Paradise lost or overgrown wilderness? Mature, established gardens can make hugely rewarding projects for new and experienced gardeners alike
So you've found yourself faced with a well-established, mature garden. Maybe it's a private paradise in need of some gentle rejuvenation, or perhaps it's overgrown wilderness, crying out for some tough love. Where do you start? How do you decide what to keep and what to get rid of?
Play the waiting game
If you're new to the property, live with it for a year, observing and noting down what happens. Gardens can be full of surprises - what at one time seems like a patch of bare soil beneath a tree could, in anther season, become a carpet of bulbs. That slightly boring-looking shrub could become covered in gorgeous, scented flowers in spring, or shock you with a brilliant show of autumn colour.
On the other hand, something that looks awful now could look awful for the other 364 days of the year. And if you arrive in winter, a diseased plant might not show any symptoms for several months, and perennial weeds like ground elder will be hiding below ground. You just don't know unless you wait and find out.
Take a flexible approach
Designs evolve over time - don't feel you have to stick with what's there, in terms of layout of paths, sheds, and other features, as well as the plants. What was right for a previous owner might be totally unsuited to your needs - or it might be really well thought out and just in need of refreshing. In a mature garden there are generally some elements worth saving.
Established gardens with mature trees and shrubs are often great for wildlife. Old trees, sheds and even conifers can sometimes be surprisingly valuable nesting habitats for birds, for example. So before you reach for the chainsaw or crowbar, have a look and see who's sharing your space.
Bear in mind that not all wildlife is visible all year round, and it's illegal to disturb some species, such as bats. So it really is worth waiting a year to do a thorough check. Climbing plants can be great allies in hiding unsightly features without compromising their wildlife value.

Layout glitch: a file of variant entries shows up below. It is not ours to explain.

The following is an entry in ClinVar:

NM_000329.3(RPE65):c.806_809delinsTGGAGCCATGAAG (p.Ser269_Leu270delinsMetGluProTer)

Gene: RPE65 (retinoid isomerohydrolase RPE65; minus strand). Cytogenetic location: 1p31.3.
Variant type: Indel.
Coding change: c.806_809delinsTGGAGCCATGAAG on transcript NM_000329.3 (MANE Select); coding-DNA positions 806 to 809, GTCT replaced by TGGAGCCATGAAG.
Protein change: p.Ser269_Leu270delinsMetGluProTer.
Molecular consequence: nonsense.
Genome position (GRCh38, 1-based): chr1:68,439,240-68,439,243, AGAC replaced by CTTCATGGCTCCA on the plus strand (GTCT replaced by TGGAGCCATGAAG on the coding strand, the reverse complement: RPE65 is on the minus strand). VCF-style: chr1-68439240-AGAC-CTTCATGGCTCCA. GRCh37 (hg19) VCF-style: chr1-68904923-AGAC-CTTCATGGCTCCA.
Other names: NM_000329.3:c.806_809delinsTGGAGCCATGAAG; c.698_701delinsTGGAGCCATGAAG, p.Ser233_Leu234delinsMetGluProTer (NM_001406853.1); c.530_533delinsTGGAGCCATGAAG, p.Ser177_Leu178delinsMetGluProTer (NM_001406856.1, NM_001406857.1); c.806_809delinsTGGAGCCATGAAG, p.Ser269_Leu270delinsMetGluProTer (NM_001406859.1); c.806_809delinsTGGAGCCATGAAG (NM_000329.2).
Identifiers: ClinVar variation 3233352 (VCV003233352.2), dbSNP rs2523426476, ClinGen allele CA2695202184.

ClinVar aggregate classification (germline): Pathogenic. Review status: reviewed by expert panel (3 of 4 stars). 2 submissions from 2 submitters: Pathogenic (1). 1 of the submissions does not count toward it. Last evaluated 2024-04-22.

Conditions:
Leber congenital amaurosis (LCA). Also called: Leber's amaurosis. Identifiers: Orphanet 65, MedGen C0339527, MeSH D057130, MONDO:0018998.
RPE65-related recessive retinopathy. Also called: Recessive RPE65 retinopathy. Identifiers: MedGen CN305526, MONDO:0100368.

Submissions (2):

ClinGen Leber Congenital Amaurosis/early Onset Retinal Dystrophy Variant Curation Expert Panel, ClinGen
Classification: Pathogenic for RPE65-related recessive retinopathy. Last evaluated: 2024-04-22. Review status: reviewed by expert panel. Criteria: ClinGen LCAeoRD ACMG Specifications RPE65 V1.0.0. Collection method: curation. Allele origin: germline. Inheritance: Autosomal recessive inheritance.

While you're waiting...
A year might seem like an incredibly long time to wait to get gardening, but it's definitely worth doing. In the meanwhile, grow plants in pots and windowboxes, gather inspiration, sow hardy annuals such as poppies and cornflowers and grow vegetables in any spare space. That way you'll have colour and something to eat as the year passes and your plot reveals its secrets.
Dealing with plants that have got too big
If there are plants you like but are just too big or mis-shapen then there are lots of ways to sort them out. Different plants respond to pruning in different ways. For example, you can cut a camellia back to almost ground level and it will respond with lots of bushy new growth. Do that to a lavender and it will probably die rather quickly.
Expert gardening hack - crown lifting
In mature gardens there's one 'problem' that can often be turned into an advantage. Some plants, especially conifers and many shrubs, can become large and rather ungainly over time, resembling a huge green lump of leaves. However, they can still be very useful for providing structure in the garden, a wildlife habitat or privacy - or all three.
One way to keep these benefits but free up some space around them is to raise their canopy or 'crown lift' them. This simply means cutting away all or most of the side branches up to a certain height. By removing the leaves and smaller branches you create space underneath for smaller plants, show off the plant's structure and let more light and air through.
Beating the weeds
Weeds are pretty much inevitable in any garden, especially well-established ones. While it's worth waiting a year before making any big changes to your garden, start tackling weed infestations as soon as they become apparent. If weeds are choking a bed or border, it's a good idea to lift and pot up any plants you want to keep and then treating the whole area in one go.